TM: Tell me about your color commentator. 

EV: Luis Rendón is his name. He’s a graduate student at OU and he’s been working for Sooner Vision for a while. He’s from Venezuela. He’s become a big OU fan, so for him this is become relatively new. He wasn’t really a broadcaster but he was bilingual and worked at Sooner Vision, so this is new to him. But he works really hard at it and I think we make a really good team. It’s been a lot of fun working with them.

TM: Since it’s just you and Luis, how long of a pre and postgame show are you doing? 

LV: Pregame show is 30 minutes and the postgame show is about 15 minutes. Plus, we’ll do stuff for social media after the game.

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TM: How would you describe your broadcast style? What should someone that’s never listened to a Spanish broadcast before expect? 

LV: I think my style is different from the typical Spanish football guy because I grew up here in the United States. The first broadcast in Spanish that I ever listened to was one that I was on. I grew up listening to the same guys as you did. The Vin Scully‘s, all the big names that called games when I was a kid, that’s what I listened to grown-up. But you do have to add in a Hispanic flavor to it. It’s just different. It’s not better or worse it’s just different. But we have fun with it. My style is more the American style with a little Hispanic flavor to it.

BSM Writers

Dallas Cowboys: Proof That Marketing Works

“Good marketers can convince you their products are anything they want you to believe those products are.”

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Why do people still hate the Dallas Cowboys? Give me a good football reason that the Cowboys are worth your time. I get that there was an era where if the NFL was Mortal Kombat, the Cowboys were Shang Tsung, but those days ended three decades ago.

It’s 2022. There are adults in their late 20s that have never seen a Cowboys’ championship. Since 2000, the franchise has been to the playoffs fewer times than the Falcons. They have won as many playoff games in that time as the Jaguars. At this point, hating the Cowboys is about as useless as hating Luxembourg.

So why do people still have such a deep-seated disdain for the star and the players that wear it? Why was a national celebration set of on Sunday when the Cowboys lost in the stupidest way imaginable?

The answer is pretty simple really: marketing.

Good marketers can convince you their products are anything they want you to believe those products are. Great marketers can get you to behave like those products are what they say they are even when you know that isn’t true.

Jerry Jones is a great marketer.

People tune in when the Cowboys play. Maybe a good chunk of those people are hate-watching, but they’re watching. That is why the team was on in primetime six times this season. Of those other eleven games, seven of them were called by either FOX’s or CBS’s top broadcast team.

ESPN completely rebuild and rebranded First Take around the idea that Stephen A. Smith doesn’t like the Dallas Cowboys. That is it. The whole promo package for the show was just Smith wearing a cowboy hat and chomping on a cigar and laughing.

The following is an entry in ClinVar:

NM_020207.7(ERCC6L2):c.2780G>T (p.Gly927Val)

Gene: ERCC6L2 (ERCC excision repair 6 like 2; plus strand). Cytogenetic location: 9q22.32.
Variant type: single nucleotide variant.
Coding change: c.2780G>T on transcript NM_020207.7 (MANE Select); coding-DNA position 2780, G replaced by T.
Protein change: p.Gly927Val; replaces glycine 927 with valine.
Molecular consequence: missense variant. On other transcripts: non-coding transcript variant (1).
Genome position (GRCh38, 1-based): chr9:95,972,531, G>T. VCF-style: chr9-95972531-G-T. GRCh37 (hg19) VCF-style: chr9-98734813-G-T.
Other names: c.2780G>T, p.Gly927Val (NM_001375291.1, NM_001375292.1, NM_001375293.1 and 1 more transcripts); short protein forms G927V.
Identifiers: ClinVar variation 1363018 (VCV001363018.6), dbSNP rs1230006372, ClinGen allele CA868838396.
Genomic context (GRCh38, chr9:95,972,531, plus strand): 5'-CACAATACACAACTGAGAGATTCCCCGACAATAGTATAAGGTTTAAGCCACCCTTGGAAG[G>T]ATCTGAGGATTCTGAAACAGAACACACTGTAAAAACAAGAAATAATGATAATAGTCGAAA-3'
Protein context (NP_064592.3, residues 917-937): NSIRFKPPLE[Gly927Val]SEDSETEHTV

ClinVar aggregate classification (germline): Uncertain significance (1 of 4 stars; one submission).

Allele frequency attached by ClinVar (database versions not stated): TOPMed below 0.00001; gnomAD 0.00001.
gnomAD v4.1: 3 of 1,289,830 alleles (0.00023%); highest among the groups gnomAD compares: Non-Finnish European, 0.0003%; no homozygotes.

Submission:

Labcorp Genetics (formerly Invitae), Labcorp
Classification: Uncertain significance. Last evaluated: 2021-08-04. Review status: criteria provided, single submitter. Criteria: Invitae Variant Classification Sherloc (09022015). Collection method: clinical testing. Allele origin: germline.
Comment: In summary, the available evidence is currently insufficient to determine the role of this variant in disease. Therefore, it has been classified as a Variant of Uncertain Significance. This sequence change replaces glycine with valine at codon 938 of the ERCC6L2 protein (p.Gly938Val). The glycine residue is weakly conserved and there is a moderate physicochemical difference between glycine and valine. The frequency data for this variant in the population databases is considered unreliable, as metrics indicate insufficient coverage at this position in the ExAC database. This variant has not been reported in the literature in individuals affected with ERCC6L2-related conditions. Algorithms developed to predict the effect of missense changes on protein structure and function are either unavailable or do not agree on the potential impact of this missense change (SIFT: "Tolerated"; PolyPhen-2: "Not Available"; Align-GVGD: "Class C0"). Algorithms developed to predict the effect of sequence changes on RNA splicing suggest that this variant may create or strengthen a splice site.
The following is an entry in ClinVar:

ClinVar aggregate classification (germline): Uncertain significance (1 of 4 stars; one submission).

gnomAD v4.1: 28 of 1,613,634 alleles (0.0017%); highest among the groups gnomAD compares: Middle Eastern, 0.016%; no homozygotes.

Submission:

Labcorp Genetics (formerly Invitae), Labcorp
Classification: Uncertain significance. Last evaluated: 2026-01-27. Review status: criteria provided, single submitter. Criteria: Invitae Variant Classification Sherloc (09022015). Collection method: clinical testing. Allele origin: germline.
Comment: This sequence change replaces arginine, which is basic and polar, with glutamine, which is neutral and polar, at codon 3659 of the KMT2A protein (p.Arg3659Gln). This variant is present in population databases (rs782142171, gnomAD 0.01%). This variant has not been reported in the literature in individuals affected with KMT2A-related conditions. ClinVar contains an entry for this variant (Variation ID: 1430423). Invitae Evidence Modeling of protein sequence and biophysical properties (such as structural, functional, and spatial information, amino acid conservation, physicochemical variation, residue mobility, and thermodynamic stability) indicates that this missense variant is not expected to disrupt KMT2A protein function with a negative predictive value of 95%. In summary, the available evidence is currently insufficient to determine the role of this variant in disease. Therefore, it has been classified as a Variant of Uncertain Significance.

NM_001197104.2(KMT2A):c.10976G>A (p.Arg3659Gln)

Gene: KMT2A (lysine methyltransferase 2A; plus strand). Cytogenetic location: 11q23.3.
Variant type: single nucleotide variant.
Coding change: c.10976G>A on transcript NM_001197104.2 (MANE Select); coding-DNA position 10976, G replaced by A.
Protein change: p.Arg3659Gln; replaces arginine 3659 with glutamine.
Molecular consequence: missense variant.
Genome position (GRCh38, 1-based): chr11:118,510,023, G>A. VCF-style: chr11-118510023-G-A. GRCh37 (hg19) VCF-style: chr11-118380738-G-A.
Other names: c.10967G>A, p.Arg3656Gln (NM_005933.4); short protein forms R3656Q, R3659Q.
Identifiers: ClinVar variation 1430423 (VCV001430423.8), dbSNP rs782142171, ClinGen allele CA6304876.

Shouldn’t we be doing this to the Patriots? Afterall, in the time since the Cowboy’s last Super Bowl appearance, New England has gone to the game an astounding ten times and won six titles.

It’s easy to read that sentence and say “Well, Tom Brady isn’t there anymore. The Patriots aren’t what they used to be. It isn’t as much fun to hate them.”

Uh, dawg, who in Dallas has been worth hating since Troy Aikman retired? You know, like 22 years ago!

Jerry Jones isn’t the man that coined the phrase “America’s Team, ” so he didn’t set its initial meaning. What it became, by virtue of him leaning into the branding is something that forces you to react. Either you buy into the blue and the silver and the star and you’re with America’s team or you recoil at the branding and the goofiness of the whole aesthetic and want to watch it burn.

Notre Dame football could be doing this too. The problem is they do not have the great markerter out front pushing that slogan over and over again.

Even “how bout them Cowboys?” is a solid positioning statement. It’s easily repeatable in good times or bad. The genius of Jerry Jones embracing that statement and that clip of Jimmy Johnson shouting those four now-iconic words is that it is a question that always has an answer.

Fans can celebrate with “how bout them cowboys” when the team wins. Haters can say it facetiously when they are on a losing streak. Either way, you are saying it and the Dallas Cowboys are occupying a part of your brain.

Positioning statements work. That is why so many stations tag their imaging with the same phrase or sentence every single time. That is why so many stations are called The Fan or The Game or The Ticket.

Admittedly, sometimes we need to rethink how our listeners are receiving the message. If we are all going for homogeny, nothing can stand out. Maybe that is a reason to rethink what I jokingly call “sports radio’s magic hat of five acceptable station names”, but the larger point is that you want every message you put out to point to the brand image you are trying to portray.

Jerry Jones’s message to the NFL and the media is no matter who they root for, fans care about my team. His positioning statements reflect that. Whether you think they are great marketing or goofy corporate branding, they work. The proof is everywhere.

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BSM Writers

Three Sports Marketing Trends You Need To Know

“Sports marketing is evolving at an extremely rapid pace and you’d best know where your competition lies or where opportunity exists.”

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#1 OTT’s RAPID EXPANSION  

Pay TV lost more than 5 million customers in 2020 and that trend is going to continue and the number is going to increase. With nearly 30% more Americans cutting the cord in 2021 and almost 87% of adults 18-24 preferring the OTT option, you’d better dive in and understand just how fast video consumption is changing; especially in sports. Platforms like ESPN+, Amazon, Peacock, Paramount+ and Facebook are diving head first into the sports rights market so that they can deliver LIVE sports where Americans are consuming video.  OTT provides that sniper riffle approach advertisers are looking for as they try to increase ROI and minimize waste. 

#2 AI … DATA-DATA-DATA